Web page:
Tuesday, February 20, 2007

"OOPS, I Did it Again..."

I know it's really minutia, in the big scheme of things, but still... doesn't this sort of stuff kind of grate at you, too?

From Canadian Press (via the Globe and Mail):

WASHINGTON — President George W. Bush called for an all-out allied effort Thursday to defeat the Taliban but angered some in Canada by failing to mention its role in the deadly southern part of Afghanistan.

Mr. Bush singled out for praise countries that have recently pledged extra forces or equipment as a spring offensive looms – countries like Norway, Britain, Poland, Turkey, Denmark, Greece and Iceland.

He didn't talk about Canada, which already has a big commitment in Afghanistan and is fighting in the most dangerous areas. Canada was not tabbed for more help.

Asked about the omission, White House spokeswoman Kate Starr noted other allies like the Netherlands weren't mentioned....

In Ottawa, Foreign Affairs Minister Peter MacKay said he didn't take offence that Canada was left out.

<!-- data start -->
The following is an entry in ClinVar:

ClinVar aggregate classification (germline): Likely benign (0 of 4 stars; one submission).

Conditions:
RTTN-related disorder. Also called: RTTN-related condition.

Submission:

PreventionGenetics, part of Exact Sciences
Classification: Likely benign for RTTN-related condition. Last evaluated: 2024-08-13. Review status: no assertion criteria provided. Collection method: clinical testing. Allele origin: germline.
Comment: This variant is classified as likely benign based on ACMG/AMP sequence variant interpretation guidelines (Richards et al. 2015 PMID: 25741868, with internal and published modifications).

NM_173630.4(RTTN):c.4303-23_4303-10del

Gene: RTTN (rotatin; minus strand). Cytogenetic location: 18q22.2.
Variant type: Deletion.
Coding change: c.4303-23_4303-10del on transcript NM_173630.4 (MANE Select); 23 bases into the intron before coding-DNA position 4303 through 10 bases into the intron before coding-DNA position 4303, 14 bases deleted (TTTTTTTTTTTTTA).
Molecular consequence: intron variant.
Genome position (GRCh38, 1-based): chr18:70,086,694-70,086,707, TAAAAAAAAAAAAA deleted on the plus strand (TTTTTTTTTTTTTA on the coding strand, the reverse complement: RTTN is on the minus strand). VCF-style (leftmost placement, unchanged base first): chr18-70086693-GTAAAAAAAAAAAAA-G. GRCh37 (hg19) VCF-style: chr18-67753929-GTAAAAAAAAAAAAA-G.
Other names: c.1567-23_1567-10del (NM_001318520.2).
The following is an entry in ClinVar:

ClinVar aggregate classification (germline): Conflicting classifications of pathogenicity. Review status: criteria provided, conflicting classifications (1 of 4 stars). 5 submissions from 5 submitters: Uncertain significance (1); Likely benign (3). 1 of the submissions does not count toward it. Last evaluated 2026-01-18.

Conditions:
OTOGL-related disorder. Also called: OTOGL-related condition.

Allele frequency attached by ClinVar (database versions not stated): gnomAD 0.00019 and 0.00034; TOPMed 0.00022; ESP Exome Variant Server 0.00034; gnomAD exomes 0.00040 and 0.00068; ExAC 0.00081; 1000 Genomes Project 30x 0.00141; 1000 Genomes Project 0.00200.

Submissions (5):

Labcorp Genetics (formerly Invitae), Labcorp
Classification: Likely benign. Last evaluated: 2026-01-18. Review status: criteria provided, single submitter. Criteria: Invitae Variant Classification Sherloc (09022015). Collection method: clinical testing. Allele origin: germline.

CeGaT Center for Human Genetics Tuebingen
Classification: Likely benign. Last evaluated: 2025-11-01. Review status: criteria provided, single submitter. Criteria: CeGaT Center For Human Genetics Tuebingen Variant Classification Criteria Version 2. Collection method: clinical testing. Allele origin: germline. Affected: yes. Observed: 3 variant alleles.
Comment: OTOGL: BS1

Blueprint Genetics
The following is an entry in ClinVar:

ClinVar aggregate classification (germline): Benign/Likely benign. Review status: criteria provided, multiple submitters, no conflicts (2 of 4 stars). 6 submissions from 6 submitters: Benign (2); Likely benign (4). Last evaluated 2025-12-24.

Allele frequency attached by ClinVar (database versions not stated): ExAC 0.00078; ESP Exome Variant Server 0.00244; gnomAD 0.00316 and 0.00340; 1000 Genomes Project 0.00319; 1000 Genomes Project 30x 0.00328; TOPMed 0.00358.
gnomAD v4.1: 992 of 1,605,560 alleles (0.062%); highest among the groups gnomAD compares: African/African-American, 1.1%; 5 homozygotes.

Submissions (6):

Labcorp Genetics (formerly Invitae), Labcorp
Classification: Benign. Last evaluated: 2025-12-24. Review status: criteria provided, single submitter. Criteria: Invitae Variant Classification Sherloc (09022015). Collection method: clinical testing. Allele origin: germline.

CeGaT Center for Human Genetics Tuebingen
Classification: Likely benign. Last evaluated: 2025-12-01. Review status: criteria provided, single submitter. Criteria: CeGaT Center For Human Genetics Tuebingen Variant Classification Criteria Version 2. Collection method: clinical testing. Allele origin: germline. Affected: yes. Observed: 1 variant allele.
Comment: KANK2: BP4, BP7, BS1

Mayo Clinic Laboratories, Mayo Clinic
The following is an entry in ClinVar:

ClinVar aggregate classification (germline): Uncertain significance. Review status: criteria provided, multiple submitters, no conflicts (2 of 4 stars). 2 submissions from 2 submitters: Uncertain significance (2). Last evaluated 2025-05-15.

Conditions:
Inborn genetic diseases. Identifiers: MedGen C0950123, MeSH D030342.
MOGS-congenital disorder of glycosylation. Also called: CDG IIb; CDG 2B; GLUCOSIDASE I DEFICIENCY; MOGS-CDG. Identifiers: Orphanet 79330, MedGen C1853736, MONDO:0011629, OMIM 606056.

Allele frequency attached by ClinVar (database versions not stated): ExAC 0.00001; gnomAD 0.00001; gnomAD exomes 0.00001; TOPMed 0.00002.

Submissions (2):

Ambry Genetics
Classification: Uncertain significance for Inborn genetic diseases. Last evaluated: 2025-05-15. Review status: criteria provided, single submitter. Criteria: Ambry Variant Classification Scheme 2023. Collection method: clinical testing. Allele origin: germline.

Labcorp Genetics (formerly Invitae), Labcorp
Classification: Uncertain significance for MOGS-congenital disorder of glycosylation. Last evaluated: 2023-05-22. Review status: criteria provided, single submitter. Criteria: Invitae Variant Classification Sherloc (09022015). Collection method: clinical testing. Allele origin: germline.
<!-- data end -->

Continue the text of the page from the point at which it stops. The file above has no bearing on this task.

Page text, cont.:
“I'm certain it's just, maybe, a little error,” Mr. MacKay said in French, noting U.S. Secretary of State Condoleezza Rice often praises Canada's role in Afghanistan.

Opposition leaders were far less sanguine.

“Maybe with Harper leading Canada, he thinks it's become the 51st American state,” said Bloc Quebecois Leader Gilles Duceppe.

“That might explain it.”

NDP Leader Jack Layton said it's time Bush started appreciating Canada's efforts. “Mr. Bush, once again, doesn't have a good grasp of the situation on the ground.”

And Liberal Leader Stephane Dion said it's unforgivable Bush neglected to mention Canada, especially after failing to thank the country for helping U.S. travellers stranded by the terrorist attacks on Sept. 11, 2001.

“We're taking on more than our fair share. . .of duties in Afghanistan,” said Mr. Dion. “I believe the president must immediately correct this omission.”

Said Liberal MP Denis Coderre: “With friends like that, you don't need enemies.”

Since 2002, 44 Canadian soldiers and one diplomat have died in Afghanistan. Canada has 2,500 troops with the NATO force in Afghanistan, most of them in the southern Kandahar province which has long been a Taliban stronghold.

-Garry J. Wise, Toronto

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